March 23, 2011 | 6 Comments
Designed by Tank | Country: Norway
“The brief: Mack’s number one-product, Arctic Beer, was changed from being a standalone product, to a series including Light and Ice versions. The client wanted a modern and young look with similarities from the predecessor – while at the same time being something new and fresh.
The solution extends and simplifies the elements that were the mainstay of the identity, but with more emphasis on the brand name and the cold freshness. The arctic purity, the clear and fresh water it is made of, and the brewery being the worlds northernmost, is the very base of the concept. It shows off in the clear blue color and ice sharp arrow that points you in the northern direction. It is freezing cold. It is refreshingly tasty. It is Arctic Beer.”
January 17, 2011 | 4 Comments
Designed by WORK Labs | Country: United States
“WORK Beer started with a art director that dreamed of having his own beer(seriously, who doesn’t dream about having their own beer?). That dream led to beer for the American worker, WORK Beer—For A Job Well Done. It became the brewers best selling beer, going from local to available in all the surrounding states within a matter of months. No detail was overlooked, from the non-conventional label, to the box, to the coasters, to the pint glasses to the ads and TV spots. The WORK Beer tap handle stands out in a line-up pretty well, too, it’s a hammer. As far as we know here at WORK, we’re one of the only agencies in America to ever have our own brand of beer.”
September 21, 2010 | 1 Comment
Designed by 22 Squared | Country: United States
Aimed at the Southern US market, this locally made beer features humourous, copy-intensive packaging and uses four striking colourways to differentiate flavours.
September 5, 2010 | 5 Comments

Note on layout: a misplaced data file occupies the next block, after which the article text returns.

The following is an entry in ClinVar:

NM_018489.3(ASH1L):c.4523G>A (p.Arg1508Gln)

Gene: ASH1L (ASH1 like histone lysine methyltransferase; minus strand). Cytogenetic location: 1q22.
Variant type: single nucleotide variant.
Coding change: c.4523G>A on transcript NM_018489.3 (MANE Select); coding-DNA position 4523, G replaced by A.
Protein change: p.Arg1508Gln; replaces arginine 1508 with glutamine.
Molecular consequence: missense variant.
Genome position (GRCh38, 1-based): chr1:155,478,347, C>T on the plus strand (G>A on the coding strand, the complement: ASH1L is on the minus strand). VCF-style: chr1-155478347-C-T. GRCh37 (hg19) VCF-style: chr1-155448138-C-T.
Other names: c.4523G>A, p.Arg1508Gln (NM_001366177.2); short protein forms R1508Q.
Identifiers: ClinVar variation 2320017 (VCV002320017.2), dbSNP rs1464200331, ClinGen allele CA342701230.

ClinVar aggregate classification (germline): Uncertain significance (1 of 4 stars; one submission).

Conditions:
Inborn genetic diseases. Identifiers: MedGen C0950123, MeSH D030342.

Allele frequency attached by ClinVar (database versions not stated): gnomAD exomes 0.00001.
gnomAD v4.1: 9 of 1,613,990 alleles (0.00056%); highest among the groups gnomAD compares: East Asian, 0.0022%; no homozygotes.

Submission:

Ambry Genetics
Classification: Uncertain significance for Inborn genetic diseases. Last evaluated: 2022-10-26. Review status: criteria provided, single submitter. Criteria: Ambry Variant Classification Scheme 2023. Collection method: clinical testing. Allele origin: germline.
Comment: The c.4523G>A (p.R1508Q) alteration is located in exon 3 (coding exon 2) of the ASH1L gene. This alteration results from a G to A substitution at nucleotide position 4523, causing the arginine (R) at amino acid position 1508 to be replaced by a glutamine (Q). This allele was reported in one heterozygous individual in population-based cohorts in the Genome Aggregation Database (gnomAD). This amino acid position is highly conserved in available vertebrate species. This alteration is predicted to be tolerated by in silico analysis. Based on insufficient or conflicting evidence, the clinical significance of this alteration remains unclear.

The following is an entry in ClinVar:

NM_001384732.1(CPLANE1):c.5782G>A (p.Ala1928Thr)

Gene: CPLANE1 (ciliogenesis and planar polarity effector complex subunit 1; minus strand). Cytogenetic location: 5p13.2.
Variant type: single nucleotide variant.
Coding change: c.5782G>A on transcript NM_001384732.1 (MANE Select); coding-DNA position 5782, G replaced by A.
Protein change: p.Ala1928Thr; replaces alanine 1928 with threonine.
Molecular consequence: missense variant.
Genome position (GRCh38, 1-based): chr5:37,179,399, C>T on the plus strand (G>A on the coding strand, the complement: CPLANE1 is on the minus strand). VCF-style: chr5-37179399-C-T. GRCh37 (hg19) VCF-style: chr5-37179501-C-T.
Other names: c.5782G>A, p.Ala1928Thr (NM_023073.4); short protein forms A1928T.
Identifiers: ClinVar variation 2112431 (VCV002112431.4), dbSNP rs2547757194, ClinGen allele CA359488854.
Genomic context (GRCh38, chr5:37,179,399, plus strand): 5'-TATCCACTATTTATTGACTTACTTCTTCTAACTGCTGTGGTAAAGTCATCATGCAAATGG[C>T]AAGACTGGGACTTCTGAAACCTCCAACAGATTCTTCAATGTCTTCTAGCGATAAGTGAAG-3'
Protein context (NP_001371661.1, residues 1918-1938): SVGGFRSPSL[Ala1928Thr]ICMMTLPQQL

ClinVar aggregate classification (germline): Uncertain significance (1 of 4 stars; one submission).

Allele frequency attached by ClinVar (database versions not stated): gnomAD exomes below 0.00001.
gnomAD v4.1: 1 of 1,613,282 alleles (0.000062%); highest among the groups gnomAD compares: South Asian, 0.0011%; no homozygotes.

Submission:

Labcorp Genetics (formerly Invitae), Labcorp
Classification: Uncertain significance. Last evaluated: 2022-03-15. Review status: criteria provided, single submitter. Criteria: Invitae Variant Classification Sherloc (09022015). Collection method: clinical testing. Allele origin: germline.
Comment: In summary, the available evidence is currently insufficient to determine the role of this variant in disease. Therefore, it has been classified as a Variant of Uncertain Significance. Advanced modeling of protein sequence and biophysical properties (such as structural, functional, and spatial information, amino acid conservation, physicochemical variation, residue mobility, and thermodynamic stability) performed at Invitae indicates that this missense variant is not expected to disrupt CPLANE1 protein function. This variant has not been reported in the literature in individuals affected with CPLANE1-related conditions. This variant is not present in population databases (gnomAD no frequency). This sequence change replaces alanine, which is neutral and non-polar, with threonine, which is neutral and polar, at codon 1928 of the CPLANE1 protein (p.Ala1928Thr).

Designed by Ryan Martin | Country: United Kingdom
“Kudos is a new beer product from Green Room Ales, it is revolutionary in that it is brewed like a beer but filtered like a lager.
Rather than create just a label we wanted to create an entire brand which can be built upon and developed. Kudos is distinctly different.”
August 11, 2010 | 5 Comments
“The stubby beer bottle was Canada’s national beer bottle from 1961 to 1984. In 1961 the Dominion Brewers Association (now the Brewers Association of Canada) replaced the heavy, bulky, non-standard 12oz “pint” and 22oz “quart” beer bottles with a new more efficient designed “stubby” bottle to be used by all Canadian breweries.”
June 14, 2010 | 15 Comments
Designed by Entire | Country: Sweden
“With a bottle of designs from a bygone age, when sea monsters torn free of the major oceans and tattoos were for sailors crawling with beards. With this feeling that based incorporates our new life in the mythical brand Sailor.”
April 20, 2010 | 12 Comments
Designed by dd|a | Country: United States
“We at dd|a are brand zealots and proud of it. There’s no brand half full or brand half empty here; our brand cup overfloweth. Indeed, we have even been brewing our own homebrew, “dapper beer”. Dapper Beer is dd|a’s own packaging done for our fine brit co-worker.”
April 13, 2010 | 6 Comments
Designed by Lip Ltda | Country: Colombia
“This is a series of labels we created for our client Bogotá Beer Company, a microbrewery located, yes you’re right, in Bogotá. The icon of the brewery is the old Ford truck which, indeed, delivers the beer to your home, so it’s present in the labels along with a very strong typographic work. The 4pack is a generic for any combination of the BBC beers.”
March 23, 2010 | 3 Comments
Country: New Zealand
Simply naming their beers in the order that they were produced proved to be a great concept that lead to beautifully designed bottles for Hallertau’s first four beers. Be sure to also check out our previous post on their lovely bottles of Extra Strength Heroic Beer. Does anyone know if Degree Design was responsible for the work above as well?
March 16, 2010 | 4 Comments
More vintage packaging for your viewing pleasure, this time in the form of beer cans. There is something about the simple elegance of these cans that we don’t see much of with the brands of today. Someone should also bring back the spout top cans, what’s old is new right?
Via Hello Again